London Borough of Islington

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London Borough of Islington
London borough
Coat of arms of London Borough of Islington
Coat of arms
Official logo of London Borough of Islington
Council logo
Islington shown within Greater London
Islington shown within Greater London
Sovereign state United Kingdom
Constituent country England
Region London
Ceremonial county Greater London
Status London borough
Admin HQ Upper Street, Islington
Created 1 April 1965
 • Type London borough council
 • Body Islington London Borough Council
 • Leadership Leader & Cabinet (Labour)
 • Mayor Cllr Richard Greening
 • MPs Jeremy Corbyn (Labour)
Emily Thornberry (Labour)
 • London Assembly Jennette Arnold (Labour) AM for North East
 • EU Parliament London
 • Total 5.74 sq mi (14.86 km2)
Area rank 324th (of 326)
Population (mid-2014 est.)
 • Total 221,030
 • Rank 72nd (of 326)
 • Density 39,000/sq mi (15,000/km2)
 • Ethnicity[1] 47.7% White British

3.9% White Irish
0.1% White Gypsy or Irish Traveller
16.4% Other White
2.1% White & Black Caribbean
0.9% White & Black African
1.4% White & Asian
2.1% Other Mixed
1.7% Indian
0.5% Pakistani
2.3% Bangladeshi
2.2% Chinese
2.6% Other Asian
6.1% Black African
3.9% Black Caribbean
2.8% Other Black
0.9% Arab

2.4% Other
 • ONS code 00AU
Time zone GMT (UTC0)
 • Summer (DST) BST (UTC+1)
Postcodes EC, N, NW, WC
Area code(s) 020
Police force Metropolitan Police

The London Borough of Islington Listeni/ˈɪzlɪŋtən/ is a London borough in Inner London with an estimated population of 215,667.[2] It was formed in 1965 by merging the former metropolitan boroughs of Islington and Finsbury, but the merged entity remains the second smallest borough in London and the third smallest district in England. The borough contains two Westminster parliamentary constituencies, Islington North and Islington South & Finsbury. The local authority is Islington Council.


Islington was originally named by the Saxons Giseldone (1005), then Gislandune (1062). The name means 'Gīsla's hill' from the Old English personal name Gīsla and dun 'hill', 'down'. The name then later mutated to Isledon, which remained in use well into the 17th century when the modern form arose.[3] In medieval times, Islington was just one of many small manors in the area, along with Bernersbury, Neweton Berewe or Hey-bury, and Canonesbury (Barnsbury, Highbury and Canonbury - names first recorded in the 13th and 14th centuries). "Islington" came to be applied as the name for the parish covering these villages, and was the name chosen for the Metropolitan Borough of Islington, on its formation in 1899. On the merger with Finsbury, to form the modern borough this name came to be applied to the whole borough.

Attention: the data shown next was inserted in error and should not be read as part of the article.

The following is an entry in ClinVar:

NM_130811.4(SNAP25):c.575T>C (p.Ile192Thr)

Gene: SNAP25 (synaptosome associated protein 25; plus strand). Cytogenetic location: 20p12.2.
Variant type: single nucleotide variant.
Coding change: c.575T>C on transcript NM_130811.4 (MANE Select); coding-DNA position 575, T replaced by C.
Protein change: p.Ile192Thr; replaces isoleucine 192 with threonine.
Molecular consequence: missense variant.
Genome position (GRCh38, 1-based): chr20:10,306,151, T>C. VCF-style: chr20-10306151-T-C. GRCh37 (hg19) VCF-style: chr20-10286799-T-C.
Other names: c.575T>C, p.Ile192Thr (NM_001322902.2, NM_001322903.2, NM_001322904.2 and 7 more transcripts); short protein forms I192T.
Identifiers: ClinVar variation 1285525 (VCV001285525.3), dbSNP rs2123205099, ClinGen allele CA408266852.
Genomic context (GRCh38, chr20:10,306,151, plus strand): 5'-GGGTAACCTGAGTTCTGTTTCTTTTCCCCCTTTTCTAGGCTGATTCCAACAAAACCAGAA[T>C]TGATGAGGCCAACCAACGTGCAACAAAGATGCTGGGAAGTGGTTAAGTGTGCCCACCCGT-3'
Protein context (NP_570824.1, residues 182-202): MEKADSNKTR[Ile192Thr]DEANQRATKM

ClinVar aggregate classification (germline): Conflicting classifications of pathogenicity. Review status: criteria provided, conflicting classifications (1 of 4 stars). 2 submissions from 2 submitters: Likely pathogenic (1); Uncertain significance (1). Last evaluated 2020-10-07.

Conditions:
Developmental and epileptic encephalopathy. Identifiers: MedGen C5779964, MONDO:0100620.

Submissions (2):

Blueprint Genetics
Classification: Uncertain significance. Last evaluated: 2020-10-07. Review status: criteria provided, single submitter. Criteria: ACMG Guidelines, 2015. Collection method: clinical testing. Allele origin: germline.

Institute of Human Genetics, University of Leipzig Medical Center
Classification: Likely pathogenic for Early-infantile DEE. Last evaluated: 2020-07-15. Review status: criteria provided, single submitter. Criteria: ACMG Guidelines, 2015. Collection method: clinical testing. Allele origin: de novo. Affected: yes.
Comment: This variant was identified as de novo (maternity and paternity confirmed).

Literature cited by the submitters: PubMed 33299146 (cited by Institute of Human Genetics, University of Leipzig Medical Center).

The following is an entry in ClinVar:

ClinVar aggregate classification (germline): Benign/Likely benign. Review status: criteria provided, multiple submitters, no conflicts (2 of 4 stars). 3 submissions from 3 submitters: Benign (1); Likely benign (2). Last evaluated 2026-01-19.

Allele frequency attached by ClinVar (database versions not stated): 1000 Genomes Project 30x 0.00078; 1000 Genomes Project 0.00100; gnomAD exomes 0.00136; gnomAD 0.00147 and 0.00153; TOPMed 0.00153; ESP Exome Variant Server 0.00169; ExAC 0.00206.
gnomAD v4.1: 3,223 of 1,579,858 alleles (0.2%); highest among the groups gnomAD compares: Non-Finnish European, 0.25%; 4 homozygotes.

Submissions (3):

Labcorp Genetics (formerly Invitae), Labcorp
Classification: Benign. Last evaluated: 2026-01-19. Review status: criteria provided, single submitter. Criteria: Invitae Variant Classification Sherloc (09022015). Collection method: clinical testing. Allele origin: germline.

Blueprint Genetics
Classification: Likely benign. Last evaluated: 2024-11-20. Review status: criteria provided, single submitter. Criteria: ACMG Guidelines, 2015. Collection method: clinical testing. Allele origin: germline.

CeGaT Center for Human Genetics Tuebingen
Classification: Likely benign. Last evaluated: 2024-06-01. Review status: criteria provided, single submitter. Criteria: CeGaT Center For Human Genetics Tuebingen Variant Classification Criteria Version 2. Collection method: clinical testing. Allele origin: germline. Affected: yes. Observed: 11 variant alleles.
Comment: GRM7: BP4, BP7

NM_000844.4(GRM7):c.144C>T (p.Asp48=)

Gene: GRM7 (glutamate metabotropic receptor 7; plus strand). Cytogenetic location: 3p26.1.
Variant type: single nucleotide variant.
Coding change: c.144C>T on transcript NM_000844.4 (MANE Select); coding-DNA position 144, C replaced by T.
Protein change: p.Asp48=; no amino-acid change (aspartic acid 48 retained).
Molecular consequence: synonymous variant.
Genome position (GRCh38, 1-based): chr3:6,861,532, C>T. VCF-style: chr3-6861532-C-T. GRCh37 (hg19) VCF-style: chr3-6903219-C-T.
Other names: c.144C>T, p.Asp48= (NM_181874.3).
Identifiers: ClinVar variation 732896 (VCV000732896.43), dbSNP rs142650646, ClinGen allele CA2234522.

Districts of Islington

The borough includes the areas:


  • Barnsbury
  • Bunhill
  • Caledonian
  • Canonbury
  • Newington Green
  • Clerkenwell
  • Finsbury Park
  • Highbury East
  • Highbury West
  • Hillrise
  • Holloway
  • Junction
  • Mildmay
  • Saint Georges
  • Saint Marys
  • Saint Peters
  • Tollington

Government and infrastructure

Islington Council is the borough's local authority. It is a London borough council, one of thirty-two principal subdivisions of the administrative area of Greater London. The council was created by the London Government Act 1963 and replaced two local authorities: Finsbury Metropolitan Borough Council and Islington Metropolitan Borough Council. The former Islington Metropolitan Town Hall, at the intersection of Upper Street and Richmond Grove, serves as the present Borough's council building.[4]

Islington is divided into 16 wards, each electing three councillors.[5] Following the May 2014 election, Islington Council comprises 47 Labour Party councillors and 1 Green Party councillor.[6] Of these 48 councillors, the Leader of the Council is Councillor Richard Watts, while the Mayor is Councillor Theresa Debono.[7][6]

Islington is represented by two parliamentary constituencies. Islington North is represented by Jeremy Corbyn of the Labour Party, the current Leader of the Opposition since 2015. Islington South and Finsbury is represented by Emily Thornberry, of the Labour Party

Islington forms part of the North East constituency for the London Assembly, represented by Jennette Arnold, also of the Labour Party.


Inmarsat has its head office in the borough.[8]


Islington Town Hall

Islington has a wide variety of transportation services, with direct connections to the suburbs and the City and West End. Islington also has ten tube stations within its boundaries, with connections by the tube to all around London.

London Underground

There are ten Underground stations in the borough:

These stations principally serve the Northern, Piccadilly and Victoria lines. Farringdon station is also served by the Circle, Hammersmith & City and Metropolitan lines.